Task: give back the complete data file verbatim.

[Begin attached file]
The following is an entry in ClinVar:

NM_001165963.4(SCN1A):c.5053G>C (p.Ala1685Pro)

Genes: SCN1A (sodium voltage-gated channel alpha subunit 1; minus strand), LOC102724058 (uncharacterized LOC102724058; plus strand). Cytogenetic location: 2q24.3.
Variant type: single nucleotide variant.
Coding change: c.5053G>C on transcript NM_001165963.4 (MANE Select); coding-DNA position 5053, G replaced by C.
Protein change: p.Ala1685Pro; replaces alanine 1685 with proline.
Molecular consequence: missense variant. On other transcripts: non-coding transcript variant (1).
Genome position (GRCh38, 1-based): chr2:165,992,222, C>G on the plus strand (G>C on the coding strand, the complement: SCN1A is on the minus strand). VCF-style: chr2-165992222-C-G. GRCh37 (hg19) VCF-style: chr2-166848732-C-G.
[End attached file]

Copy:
The following is an entry in ClinVar:

NM_001165963.4(SCN1A):c.5053G>C (p.Ala1685Pro)

Genes: SCN1A (sodium voltage-gated channel alpha subunit 1; minus strand), LOC102724058 (uncharacterized LOC102724058; plus strand). Cytogenetic location: 2q24.3.
Variant type: single nucleotide variant.
Coding change: c.5053G>C on transcript NM_001165963.4 (MANE Select); coding-DNA position 5053, G replaced by C.
Protein change: p.Ala1685Pro; replaces alanine 1685 with proline.
Molecular consequence: missense variant. On other transcripts: non-coding transcript variant (1).
Genome position (GRCh38, 1-based): chr2:165,992,222, C>G on the plus strand (G>C on the coding strand, the complement: SCN1A is on the minus strand). VCF-style: chr2-165992222-C-G. GRCh37 (hg19) VCF-style: chr2-166848732-C-G.